Articles

Saharanpur & how social media helped spread caste-divide & communal hate

The UP police have finally started a crackdown under the IT Act

Amit Bhardwaj

This is the third part of the series. Read Part 1, Part 2 & Part 4 here.

When social media and rumours come together they have a capacity of manufacturing a catastrophe. Presently, the police and administration in Western Uttar Pradesh’s Saharanpur are trying to avert a similar situation.

On May 5, approximately 150 young men from the Thakur community left from Simlana village’s Maharana Pratap Jayanti celebration to teach a lesson to the Dalits of Shabirpur village. The Dalits had allegedly stopped the DJ taken out by the Thakurs in the jayanti procession. The police also stepped in to prevent any fracas – as the tension between Dalits and Thakurs was starting to take on ugly contours. However, the police officials said that the moment the Thakur youth reached the spot, Dalits started stone-pelting from their rooftops. A 27-year-old Thakur, Sumit Singh got injured during the pelting and later died. The rumour that spread, though, was that at least three to four Thakurs had been killed, and bullets were fired by Dalits. After this, between 1,000 to 1,500 Thakurs entered Shabirpur and devastated properties owned by Dalits.

Us rumour par ki teen se char logon ki hatya ho gai hai aur goli chali hai … is afwah par logon ne  [Thakur community] gharon ke baahar bhuse the … un sab mein aag jani karni shuru kar di. Usi kram mein kuch chappar bhi jale aur kuch bike bhi jo ghar ke baahar ya ahate mein khadi thi – wo bhi jail gai. (Rumours spread that three to four Thakurs were killed and bullets were fired too. On these rumours, people [Thakurs] started setting houses on fire and bikes inside and outside the compounds were torched,)” said Saharanpur’s Senior Superintendent of Police, Subash Chandra Dubey.

By the time the response team from the district headquarters reached Shabirpur, over 50 houses had been attacked by the furious mob. The Ravidas temple and statue of Ravidas was damaged by this mob. They attacked a doctor’s clinic, ration shops and even animals were not spared.

Soon after the attacks of May 5, the Bhim Army – a Dalit organisation founded by Chandrashekhar – surfaced in news reports. Chandrashekhar said that the administration must act against those who ravaged the Dalit households in Shabirpur and compensate the families. Even before any official confirmation was made regarding the compensation to be given to Singh’s family – rumours spread that the local MLA Brijesh Singh Rana had given Rs 15 lakh compensation. This only helped anger the Dalit community in Saharanpur and the Bhim Army called a maha panchayat on May 9.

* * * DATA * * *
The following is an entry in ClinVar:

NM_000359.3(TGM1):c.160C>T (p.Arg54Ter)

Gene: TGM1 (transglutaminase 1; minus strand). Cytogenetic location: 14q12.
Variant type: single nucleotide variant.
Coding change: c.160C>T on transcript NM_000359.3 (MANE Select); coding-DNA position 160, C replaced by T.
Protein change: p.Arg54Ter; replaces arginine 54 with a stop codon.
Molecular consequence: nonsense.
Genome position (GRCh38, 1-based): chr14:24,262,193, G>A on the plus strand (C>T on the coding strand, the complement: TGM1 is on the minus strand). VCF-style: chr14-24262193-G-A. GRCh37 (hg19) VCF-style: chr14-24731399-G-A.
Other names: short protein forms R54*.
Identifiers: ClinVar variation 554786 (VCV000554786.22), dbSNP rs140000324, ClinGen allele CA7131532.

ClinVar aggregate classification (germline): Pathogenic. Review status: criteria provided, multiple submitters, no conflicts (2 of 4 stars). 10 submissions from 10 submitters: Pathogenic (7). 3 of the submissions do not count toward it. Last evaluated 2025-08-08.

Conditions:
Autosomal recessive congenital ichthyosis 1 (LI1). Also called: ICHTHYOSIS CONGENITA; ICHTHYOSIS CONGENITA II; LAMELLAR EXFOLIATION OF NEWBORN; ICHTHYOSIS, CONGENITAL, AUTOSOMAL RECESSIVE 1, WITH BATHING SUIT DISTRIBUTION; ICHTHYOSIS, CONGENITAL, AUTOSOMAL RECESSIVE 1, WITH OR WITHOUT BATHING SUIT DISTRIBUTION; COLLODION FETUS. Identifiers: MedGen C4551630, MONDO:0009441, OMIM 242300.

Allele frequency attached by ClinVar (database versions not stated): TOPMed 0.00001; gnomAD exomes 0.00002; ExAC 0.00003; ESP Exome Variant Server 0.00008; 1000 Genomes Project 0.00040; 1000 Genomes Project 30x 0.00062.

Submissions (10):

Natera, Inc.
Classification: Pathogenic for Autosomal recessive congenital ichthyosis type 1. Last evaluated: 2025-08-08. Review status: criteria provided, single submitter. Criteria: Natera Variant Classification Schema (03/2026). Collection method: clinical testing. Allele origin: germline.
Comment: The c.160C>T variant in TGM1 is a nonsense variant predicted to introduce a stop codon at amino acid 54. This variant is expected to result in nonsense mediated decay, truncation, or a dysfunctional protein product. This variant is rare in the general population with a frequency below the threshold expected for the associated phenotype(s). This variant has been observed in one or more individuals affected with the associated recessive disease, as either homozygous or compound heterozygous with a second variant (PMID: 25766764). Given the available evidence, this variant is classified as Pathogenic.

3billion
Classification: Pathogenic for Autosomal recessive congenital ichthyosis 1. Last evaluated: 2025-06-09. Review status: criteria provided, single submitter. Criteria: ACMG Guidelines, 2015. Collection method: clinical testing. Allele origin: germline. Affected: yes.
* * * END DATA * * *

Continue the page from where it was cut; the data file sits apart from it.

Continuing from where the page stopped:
However, rumour-mongering and hate speech by supporters of the Bhim Army against the Thakur community further amplified the Thakur-Dalit divide. Hours before clashes between supporters of Bhim Army and the police started on May 9, one “Nitin Chamar” in a Facebook post asked his followers to watch TV as they would create history in Saharanpur.

Similar provocative posts were shared by Nitin on his Facebook id on May 8:

Even after the May 9 clashes, provocative posts were continuously being shared on social media. The Facebook page – Bhim Army shared a post on May 10 – could not have helped strengthen inter-caste peace in Saharanpur.

Along with newspaper clippings of Shabirpur violence, photos of violence – completely unrelated to May 5 were being shared. Other accounts also continued sharing such images:

Importantly, the Bhim Army page had shared a post on May 11 which said that if anyone hurts Chandrashekar, then the entire land of Saharanpur will witness a bloodbath. Soon its sympathisers started sharing this image:

The police have already tracked down dozens of Facebook ids, IP addresses and mobile phones – based on surveillance reports of who actively took part in either spreading hate speech or rumour-mongering.

“Six have been arrested under Section 66 of the IT Act and four are absconding in the case,” SSP Dubey told Newslaundry. He added, “We have zeroed in on 20 other individuals who were involved in similar activities”. Several others could be soon rounded up for spreading hate speech on social media. Nitin Chamar has also been apprehended by the police. Police officials said that they are also cross-verifying the activities and conduct of these individuals with village pradhans or local sources.

Videos questioning the authority of the police are being shared by the non-Dalits too. Relatives of Singh, in Rasoolpur Tonk, forwarded two different videos to this correspondent – in which the crowd can be seen beating the police officials. They said those attacking the police are Dalits of Saharanpur – who are following the orders of the Bhim Army. “When the police cannot protect themselves from the Dalits, how will they protect us? These people are terrorising Saharanpur.”

However, when we verified these videos with the police – they emphatically stated that the videos were not even shot in Saharanpur. “Look at the uniform of the officers,” pointed out SSP Dubey. “These clothes are used by the police only between October 21 and March 1.”

While Saharanpur and Shabirpur stays tense, the only and very thin silver lining seems to be that people will be less gung-ho about spreading fake news and rumours through social media. Hopefully, at least this restraint will help calm down inter-caste animosity, at least slightly, in the region.

The author can be contacted on Twitter @tweets_amit.

Newslaundry
www.newslaundry.com